If this story were written as a book, the publisher might seek to classify it as “Fantasy”, “Science Fiction” or even “Horror”. It is much too outrageous to be true. But the bad news is that these events really did happen.
I console myself in the following way, and perhaps it will help you to cope with what has occurred. Let’s imagine that a stranger had walked up to any of us, on the street, in 1979, and said: “Would you like to move to one of the greatest cities on earth? While you are there, you can play a key role in creating a company that just about everyone will know and respect. Your grandchildren will be amazed when they learn that you once worked there. You will be the envy of your peers, because they will know that your team created the largest collection of hits ever to come from one company. There will even be years when you will have played a role in over half the products on the industries top ten lists! You will be surrounded by incredibly intelligent, hard working people, who will work 20+ hours per day, when it takes it to get the job done. And, you will have more fun than you ever thought possible. There’s only one catch though: “This will only last for twenty years.” Even knowing it wouldn’t last forever I would have followed that stranger anywhere. I’m disappointed that it didn’t last forever, but, a 20 year ride on the greatest roller coaster on earth beats the heck out of life in the slow lane any day. Life may never be the same, but it also isn’t over, and we all have some great memories we shall never forget.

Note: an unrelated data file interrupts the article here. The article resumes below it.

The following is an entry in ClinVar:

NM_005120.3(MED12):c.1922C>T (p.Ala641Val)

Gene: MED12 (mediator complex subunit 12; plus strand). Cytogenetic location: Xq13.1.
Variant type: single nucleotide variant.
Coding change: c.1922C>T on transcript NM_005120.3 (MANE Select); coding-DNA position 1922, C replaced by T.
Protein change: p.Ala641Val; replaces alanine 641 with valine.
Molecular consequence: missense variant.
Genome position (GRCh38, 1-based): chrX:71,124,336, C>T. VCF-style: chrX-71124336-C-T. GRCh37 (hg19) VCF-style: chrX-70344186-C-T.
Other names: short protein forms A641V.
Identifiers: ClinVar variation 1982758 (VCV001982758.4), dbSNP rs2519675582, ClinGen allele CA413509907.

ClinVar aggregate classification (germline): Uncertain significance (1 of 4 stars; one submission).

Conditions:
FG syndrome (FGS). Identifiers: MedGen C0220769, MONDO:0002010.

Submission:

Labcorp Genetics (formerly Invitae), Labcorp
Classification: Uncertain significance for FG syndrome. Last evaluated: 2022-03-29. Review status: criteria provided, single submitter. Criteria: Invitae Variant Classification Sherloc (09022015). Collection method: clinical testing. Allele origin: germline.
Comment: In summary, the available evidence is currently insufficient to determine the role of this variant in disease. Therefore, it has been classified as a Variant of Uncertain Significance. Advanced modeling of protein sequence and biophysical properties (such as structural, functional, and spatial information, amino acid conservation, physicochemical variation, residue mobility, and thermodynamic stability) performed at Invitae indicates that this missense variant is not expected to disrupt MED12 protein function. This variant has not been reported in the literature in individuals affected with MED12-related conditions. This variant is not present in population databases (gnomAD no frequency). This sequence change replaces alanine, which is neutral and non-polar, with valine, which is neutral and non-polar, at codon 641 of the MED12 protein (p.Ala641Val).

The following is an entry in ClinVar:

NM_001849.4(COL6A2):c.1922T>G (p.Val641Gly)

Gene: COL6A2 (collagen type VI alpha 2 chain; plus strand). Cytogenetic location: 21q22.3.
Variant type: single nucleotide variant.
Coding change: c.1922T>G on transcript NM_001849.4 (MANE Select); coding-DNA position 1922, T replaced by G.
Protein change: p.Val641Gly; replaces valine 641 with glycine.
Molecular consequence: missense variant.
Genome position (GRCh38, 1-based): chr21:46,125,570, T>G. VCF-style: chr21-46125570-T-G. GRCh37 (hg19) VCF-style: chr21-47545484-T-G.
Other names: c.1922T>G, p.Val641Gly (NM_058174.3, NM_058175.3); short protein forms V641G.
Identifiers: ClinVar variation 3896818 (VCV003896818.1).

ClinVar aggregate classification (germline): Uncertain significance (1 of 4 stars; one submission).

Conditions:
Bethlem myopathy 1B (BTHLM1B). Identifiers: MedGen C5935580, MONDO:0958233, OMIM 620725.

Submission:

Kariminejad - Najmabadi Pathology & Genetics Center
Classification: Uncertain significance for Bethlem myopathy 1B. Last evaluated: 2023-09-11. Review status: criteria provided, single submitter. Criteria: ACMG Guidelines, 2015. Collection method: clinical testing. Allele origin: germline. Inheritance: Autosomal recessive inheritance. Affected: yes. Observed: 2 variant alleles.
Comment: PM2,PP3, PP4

Good luck, and I miss you all.
April 18, 2003 at 7:13 pm #20754Unknown,UnknownParticipant
(Here’s my letter to the local newspaper asking that they run my goodbye letter) Morgan Voorhis February 24, 1999
Here is my letter to the troops at Sierra. I know it is long, but it is important to me that it not be paraphrased. If you can’t run it as free editorial, let me know and I will pay to run it as an advertisement. I would also prefer it if you could read to me any quotes you attribute to me within your article. My reason for this is that I have been poorly paraphrased in the past by some journalists (not you), and in this case, I believe that Sierra’s former employees and even the city have gone through too much trauma to risk any accidental misquoting of anything I said, or even poor word selection on my part. I care deeply for these people, who worked their butts off for me – and I don’t want to be part of anything is counter-productive.
Thanks! – Ken Williams